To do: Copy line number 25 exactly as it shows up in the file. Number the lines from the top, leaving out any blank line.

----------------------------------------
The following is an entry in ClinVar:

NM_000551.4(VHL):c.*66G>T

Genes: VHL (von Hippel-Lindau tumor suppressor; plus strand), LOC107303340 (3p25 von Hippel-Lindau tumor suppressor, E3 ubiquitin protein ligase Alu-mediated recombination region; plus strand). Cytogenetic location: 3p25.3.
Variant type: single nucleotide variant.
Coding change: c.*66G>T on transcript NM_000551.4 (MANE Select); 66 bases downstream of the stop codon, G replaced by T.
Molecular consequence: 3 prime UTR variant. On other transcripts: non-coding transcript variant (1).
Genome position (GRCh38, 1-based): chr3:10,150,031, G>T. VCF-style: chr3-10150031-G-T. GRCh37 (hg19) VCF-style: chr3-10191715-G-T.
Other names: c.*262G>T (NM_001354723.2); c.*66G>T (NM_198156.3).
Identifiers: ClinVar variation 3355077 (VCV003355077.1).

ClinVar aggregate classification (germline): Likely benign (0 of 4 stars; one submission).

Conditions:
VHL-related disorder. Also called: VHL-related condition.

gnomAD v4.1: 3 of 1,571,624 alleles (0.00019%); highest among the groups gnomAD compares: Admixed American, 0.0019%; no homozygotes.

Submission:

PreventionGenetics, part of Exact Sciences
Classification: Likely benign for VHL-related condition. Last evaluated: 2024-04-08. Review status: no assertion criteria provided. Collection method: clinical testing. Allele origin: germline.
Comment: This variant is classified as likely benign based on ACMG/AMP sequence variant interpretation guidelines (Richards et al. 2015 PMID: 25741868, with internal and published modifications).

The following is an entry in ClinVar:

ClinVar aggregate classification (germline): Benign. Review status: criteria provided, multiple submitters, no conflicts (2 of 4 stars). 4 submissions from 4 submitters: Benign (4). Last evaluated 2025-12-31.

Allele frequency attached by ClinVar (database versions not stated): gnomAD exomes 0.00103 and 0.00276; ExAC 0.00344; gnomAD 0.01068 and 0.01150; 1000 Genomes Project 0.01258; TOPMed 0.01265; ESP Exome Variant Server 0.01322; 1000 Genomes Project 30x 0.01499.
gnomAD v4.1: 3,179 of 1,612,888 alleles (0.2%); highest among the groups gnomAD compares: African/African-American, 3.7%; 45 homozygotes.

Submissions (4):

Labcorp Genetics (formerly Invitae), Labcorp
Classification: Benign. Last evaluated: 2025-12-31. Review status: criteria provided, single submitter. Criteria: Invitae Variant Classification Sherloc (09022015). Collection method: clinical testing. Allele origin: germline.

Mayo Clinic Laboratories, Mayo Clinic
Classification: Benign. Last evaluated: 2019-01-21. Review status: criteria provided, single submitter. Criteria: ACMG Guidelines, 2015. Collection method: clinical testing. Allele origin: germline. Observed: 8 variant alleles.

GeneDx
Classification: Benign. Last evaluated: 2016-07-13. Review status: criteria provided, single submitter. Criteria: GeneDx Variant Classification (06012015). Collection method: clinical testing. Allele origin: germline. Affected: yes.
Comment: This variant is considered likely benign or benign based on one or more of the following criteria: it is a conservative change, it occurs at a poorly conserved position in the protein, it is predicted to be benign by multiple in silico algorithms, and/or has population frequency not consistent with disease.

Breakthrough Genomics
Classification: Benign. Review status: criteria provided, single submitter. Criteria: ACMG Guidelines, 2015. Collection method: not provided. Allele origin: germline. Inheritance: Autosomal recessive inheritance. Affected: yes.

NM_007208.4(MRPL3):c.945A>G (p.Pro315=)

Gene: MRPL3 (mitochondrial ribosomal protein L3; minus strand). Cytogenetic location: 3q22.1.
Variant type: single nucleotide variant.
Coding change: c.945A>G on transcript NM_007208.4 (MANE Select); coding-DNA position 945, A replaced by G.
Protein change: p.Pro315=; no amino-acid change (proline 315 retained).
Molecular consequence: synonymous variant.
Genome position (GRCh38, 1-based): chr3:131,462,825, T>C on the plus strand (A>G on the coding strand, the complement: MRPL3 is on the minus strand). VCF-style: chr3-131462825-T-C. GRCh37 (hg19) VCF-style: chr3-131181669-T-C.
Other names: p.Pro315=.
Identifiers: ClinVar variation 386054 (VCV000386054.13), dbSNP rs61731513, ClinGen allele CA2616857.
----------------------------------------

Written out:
Mayo Clinic Laboratories, Mayo Clinic